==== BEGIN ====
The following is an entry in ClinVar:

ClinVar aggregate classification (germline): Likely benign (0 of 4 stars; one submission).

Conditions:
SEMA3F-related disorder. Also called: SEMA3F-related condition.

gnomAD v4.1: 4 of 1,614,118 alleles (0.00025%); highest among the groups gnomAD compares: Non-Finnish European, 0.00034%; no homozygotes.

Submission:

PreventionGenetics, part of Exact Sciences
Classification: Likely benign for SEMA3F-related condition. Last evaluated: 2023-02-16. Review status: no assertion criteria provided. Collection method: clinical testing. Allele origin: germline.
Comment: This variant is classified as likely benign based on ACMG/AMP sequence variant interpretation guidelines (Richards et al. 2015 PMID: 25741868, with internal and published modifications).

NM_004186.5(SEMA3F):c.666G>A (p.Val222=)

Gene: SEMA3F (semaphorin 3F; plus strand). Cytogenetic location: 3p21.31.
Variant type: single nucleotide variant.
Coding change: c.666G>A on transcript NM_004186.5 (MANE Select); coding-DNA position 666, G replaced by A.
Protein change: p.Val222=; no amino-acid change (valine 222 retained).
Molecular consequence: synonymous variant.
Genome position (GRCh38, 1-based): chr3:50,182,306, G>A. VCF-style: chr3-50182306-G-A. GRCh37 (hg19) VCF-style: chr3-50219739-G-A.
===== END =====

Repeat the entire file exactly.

The following is an entry in ClinVar:

ClinVar aggregate classification (germline): Likely benign (0 of 4 stars; one submission).

Conditions:
SEMA3F-related disorder. Also called: SEMA3F-related condition.

gnomAD v4.1: 4 of 1,614,118 alleles (0.00025%); highest among the groups gnomAD compares: Non-Finnish European, 0.00034%; no homozygotes.

Submission:

PreventionGenetics, part of Exact Sciences
Classification: Likely benign for SEMA3F-related condition. Last evaluated: 2023-02-16. Review status: no assertion criteria provided. Collection method: clinical testing. Allele origin: germline.
Comment: This variant is classified as likely benign based on ACMG/AMP sequence variant interpretation guidelines (Richards et al. 2015 PMID: 25741868, with internal and published modifications).

NM_004186.5(SEMA3F):c.666G>A (p.Val222=)

Gene: SEMA3F (semaphorin 3F; plus strand). Cytogenetic location: 3p21.31.
Variant type: single nucleotide variant.
Coding change: c.666G>A on transcript NM_004186.5 (MANE Select); coding-DNA position 666, G replaced by A.
Protein change: p.Val222=; no amino-acid change (valine 222 retained).
Molecular consequence: synonymous variant.
Genome position (GRCh38, 1-based): chr3:50,182,306, G>A. VCF-style: chr3-50182306-G-A. GRCh37 (hg19) VCF-style: chr3-50219739-G-A.